March 17, 2016
It was interesting to interview several school principles when I worked on a couple of newspapers in southern Saskatchewan in the early 1980s. It seems it is the principle that sets the tone and educational philosophy behind what educational slant is encouraged for the students.
The following profile article shows that the Lafleche School principle at the time was an advocate of teaching the everyday things that we all need to know and practise as adults. I like this idea because I think sometimes a lot of what we learn in schools is too abstract (ie algebra) for us to ever need to use in the ‘real’ world. The exception, of course, is if a student decides to become a mathematician.
I guess a good mix of the practical as well as the academic is a good thing:
Gravellbourg Gazette — Lafleche News
November 30, 1982
More to education
by Tanya Lester
There is more to education than learning algebra equations and how to write an essay in order to enroll in a university or college program. A young person needs to know how to cook, how to buy a house, and how to cope with family problems so he or she can live a better life during future years.
Over the last few years, Tom Chell, the Lafleche School principal, has been instrumental in combining the academic training program at his school with education on general life skills.
To do this, and to deal with the decreasing school enrollment, the teachers at Lafleche School have had to utilize there own life skills as well as their formal academic training to teach a wide variety of courses.
Mr. Chell, himself, has taught or is teaching law, psychology, physical education, social studies, science, reading, career guidance, and home economics– both cooking and interior design.
In home economics, Mr. Chell taught “survival cooking” to grade 9 and 10 students. The course focused on “how to prepare a meal for yourself when everyone else is away.” Mr. Chell said both the boys and girls really enjoyed this life skill. “I can cook because I do it,” Mr. Chell said. “My wife is working, too.”
For the interior section of home economics, Mr. Chell has discussed matters with his students such as the pros and cons of buying or renting a home. They look at single family dwellings and apartments. They talk about how to use living space wisely. Mr. Chell has helped in the building of his father-in-law’s house, a cabin and an apartment block.
When Mr. Chell teaches the law class, he goes into contract law such as how to use a contract to buy or sell a house. The students learn about the Canadian court system, with the help of a Canadian text book. For example, they are taught about the procedure for appealing a court case.
In a psychology class, the students might discuss ways to deal with their own frustrations, family problems and divorce. With the increase in marriage breakdown, Mr. Chell believes this is an important part of the course.
The regular academic courses are still available, at the school. for those students who want to go on to university or college. Many grades at the school are doubled so, according to Mr. Chell, students often have to work independently and without constant teacher assistance. Those students, who will be going on to university, will find developing these more independent study habits to be to their advantage.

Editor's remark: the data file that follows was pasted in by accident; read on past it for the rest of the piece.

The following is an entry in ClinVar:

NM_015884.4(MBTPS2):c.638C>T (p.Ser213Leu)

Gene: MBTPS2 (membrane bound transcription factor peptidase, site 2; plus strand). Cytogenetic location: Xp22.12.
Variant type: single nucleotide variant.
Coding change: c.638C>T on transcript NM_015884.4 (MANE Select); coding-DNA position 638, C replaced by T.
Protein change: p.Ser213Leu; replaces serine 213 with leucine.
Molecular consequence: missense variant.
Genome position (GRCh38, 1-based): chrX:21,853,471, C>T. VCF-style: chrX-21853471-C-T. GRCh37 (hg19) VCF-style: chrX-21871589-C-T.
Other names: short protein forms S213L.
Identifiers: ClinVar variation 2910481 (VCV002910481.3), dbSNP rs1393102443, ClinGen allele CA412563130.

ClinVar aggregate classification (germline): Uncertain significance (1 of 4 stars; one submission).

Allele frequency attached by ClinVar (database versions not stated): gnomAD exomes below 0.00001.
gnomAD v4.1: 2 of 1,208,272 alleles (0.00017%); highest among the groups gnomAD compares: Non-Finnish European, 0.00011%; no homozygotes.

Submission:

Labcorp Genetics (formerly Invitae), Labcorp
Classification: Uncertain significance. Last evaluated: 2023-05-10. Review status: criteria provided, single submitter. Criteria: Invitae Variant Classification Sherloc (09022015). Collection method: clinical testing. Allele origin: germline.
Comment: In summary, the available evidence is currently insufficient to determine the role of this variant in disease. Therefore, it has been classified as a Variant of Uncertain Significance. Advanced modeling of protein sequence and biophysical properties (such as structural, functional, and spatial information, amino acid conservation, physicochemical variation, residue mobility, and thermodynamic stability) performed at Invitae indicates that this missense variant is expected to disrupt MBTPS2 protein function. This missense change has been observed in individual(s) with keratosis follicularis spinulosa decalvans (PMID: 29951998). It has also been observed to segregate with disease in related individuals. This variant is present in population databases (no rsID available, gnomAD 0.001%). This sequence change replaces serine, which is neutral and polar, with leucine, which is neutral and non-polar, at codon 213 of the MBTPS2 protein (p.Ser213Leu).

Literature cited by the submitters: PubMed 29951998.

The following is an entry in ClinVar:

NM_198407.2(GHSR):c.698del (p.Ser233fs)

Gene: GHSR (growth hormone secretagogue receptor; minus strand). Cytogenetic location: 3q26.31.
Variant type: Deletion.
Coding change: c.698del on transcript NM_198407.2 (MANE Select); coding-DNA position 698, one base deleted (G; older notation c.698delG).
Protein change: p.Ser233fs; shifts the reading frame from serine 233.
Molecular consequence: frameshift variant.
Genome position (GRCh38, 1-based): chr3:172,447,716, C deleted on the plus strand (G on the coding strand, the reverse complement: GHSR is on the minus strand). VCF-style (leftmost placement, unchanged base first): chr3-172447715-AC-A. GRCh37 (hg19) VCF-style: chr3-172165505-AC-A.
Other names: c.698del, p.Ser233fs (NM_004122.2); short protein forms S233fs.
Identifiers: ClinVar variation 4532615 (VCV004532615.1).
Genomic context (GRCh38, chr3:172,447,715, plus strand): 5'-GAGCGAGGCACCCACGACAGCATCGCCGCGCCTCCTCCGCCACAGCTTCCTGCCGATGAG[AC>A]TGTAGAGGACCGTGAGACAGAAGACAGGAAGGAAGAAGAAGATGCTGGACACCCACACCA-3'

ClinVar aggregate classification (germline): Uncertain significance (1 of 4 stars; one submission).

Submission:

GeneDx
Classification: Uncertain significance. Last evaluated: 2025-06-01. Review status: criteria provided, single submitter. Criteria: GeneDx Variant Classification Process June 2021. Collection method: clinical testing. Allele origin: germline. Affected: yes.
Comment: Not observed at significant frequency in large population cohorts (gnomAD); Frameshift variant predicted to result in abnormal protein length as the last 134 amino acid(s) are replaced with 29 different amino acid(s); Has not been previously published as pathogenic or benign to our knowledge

For the students who will not go on to formal higher education, there are the courses in life skills. Mr. Chell believes offering these courses has decreased the drop out rate at the school.
Mr. Chell would probably not have been able to implement this type of program, however, without the cooperation of the other teachers on staff, the students, and the parents. Offering such a variety of courses means extra preparation time for the teachers. “One characteristic of the staff is the willingness to go the extra mile to meet the kids needs,” Mr. Chell said.
Concerning the students, Mr. Chell said he has not met one that he does not like. The students are friendly just as is the community in general.
Mr. Chell said the parents were a bit skeptical about the new program when it first started but they have been supportive. “When it comes down to the crunch, they’re (the parents) 100 per cent behind us,” Mr. Chell said.
Hailing from Flin Flon, Manitoba, Mr. Chell has taught at the school for two years, as well, has been principal for another four years. This is the first year that the school board has agreed to allow him 30 per cent of his time to do administrative work.
Mr. Chell is taking his Master’s Degree by attending night courses in Regina.”I’m trying to meld the two together,” he said. “I’m taking theory at night and getting on-the-job experience.”
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Tanya also does psychic readings — tea leaf, tarot, Russian gypsy card reading, psychic channelling and medium ship as well as house sitting and reiki. To access her services go to teareading.wordpress.com ; her pages on Facebook, LinkedIn, Twitter and Google or email her at firstname.lastname@example.org or call 250-538-0086
Tanya’s books are Confessions of a Tea Leaf Reader (you can purchase from the author or from amazon.com), Women Rights/Writes, Friends I Never Knew and Dreams and Tricksters. These books are available in library systems and the last three are in the Legislative Library of Manitoba.